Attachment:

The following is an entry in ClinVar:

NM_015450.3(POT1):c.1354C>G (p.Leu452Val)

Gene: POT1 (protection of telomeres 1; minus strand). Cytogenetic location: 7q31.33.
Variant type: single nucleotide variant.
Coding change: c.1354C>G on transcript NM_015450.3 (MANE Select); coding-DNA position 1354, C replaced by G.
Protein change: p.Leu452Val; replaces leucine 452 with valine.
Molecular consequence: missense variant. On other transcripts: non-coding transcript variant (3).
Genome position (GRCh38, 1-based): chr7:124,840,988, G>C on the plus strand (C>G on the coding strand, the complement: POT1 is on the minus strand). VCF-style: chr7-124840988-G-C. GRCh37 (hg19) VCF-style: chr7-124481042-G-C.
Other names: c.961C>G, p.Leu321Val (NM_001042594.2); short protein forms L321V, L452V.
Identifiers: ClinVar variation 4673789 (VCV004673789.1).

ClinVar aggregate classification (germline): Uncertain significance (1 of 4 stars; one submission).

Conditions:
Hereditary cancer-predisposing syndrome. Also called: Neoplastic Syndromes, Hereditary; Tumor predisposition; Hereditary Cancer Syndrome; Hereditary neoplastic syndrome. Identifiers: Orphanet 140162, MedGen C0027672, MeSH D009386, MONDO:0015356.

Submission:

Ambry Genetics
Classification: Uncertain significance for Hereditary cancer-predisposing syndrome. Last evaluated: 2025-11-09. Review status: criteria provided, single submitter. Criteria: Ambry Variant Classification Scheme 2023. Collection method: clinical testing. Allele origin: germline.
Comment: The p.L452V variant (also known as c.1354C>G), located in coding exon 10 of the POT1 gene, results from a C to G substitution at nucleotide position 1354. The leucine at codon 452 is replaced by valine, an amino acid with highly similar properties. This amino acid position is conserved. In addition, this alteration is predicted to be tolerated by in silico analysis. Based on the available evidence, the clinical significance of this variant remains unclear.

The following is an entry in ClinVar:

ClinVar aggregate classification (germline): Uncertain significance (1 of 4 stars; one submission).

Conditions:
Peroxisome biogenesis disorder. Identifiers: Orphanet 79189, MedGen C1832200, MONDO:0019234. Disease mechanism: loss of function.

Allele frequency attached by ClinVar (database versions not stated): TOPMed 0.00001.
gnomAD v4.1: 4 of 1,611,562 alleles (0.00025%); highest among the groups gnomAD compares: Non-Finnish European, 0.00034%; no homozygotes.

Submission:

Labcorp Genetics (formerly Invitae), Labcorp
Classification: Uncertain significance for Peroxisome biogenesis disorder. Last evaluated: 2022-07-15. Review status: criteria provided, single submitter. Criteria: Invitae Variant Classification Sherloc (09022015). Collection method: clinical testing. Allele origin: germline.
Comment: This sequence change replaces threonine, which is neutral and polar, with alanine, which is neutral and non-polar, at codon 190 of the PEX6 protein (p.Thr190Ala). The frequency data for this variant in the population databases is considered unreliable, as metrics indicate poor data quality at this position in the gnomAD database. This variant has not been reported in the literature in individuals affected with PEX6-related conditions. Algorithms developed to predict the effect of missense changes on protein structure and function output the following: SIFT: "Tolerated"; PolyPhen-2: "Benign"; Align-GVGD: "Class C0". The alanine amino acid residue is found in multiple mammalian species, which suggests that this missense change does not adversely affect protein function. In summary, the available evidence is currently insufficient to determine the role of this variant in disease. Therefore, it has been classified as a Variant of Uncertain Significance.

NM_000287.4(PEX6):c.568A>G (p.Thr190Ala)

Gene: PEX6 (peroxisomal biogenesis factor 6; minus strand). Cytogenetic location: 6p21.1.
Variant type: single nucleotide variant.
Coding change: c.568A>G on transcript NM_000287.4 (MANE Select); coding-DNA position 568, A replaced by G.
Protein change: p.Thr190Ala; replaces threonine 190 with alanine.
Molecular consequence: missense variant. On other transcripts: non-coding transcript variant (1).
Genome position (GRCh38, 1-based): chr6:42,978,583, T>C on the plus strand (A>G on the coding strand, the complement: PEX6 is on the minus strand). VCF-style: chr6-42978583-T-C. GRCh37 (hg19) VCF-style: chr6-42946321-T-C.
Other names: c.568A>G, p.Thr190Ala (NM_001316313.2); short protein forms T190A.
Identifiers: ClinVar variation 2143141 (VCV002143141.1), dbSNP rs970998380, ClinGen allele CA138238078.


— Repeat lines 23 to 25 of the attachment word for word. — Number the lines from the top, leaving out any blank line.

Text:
gnomAD v4.1: 4 of 1,611,562 alleles (0.00025%); highest among the groups gnomAD compares: Non-Finnish European, 0.00034%; no homozygotes.

Submission:

Labcorp Genetics (formerly Invitae), Labcorp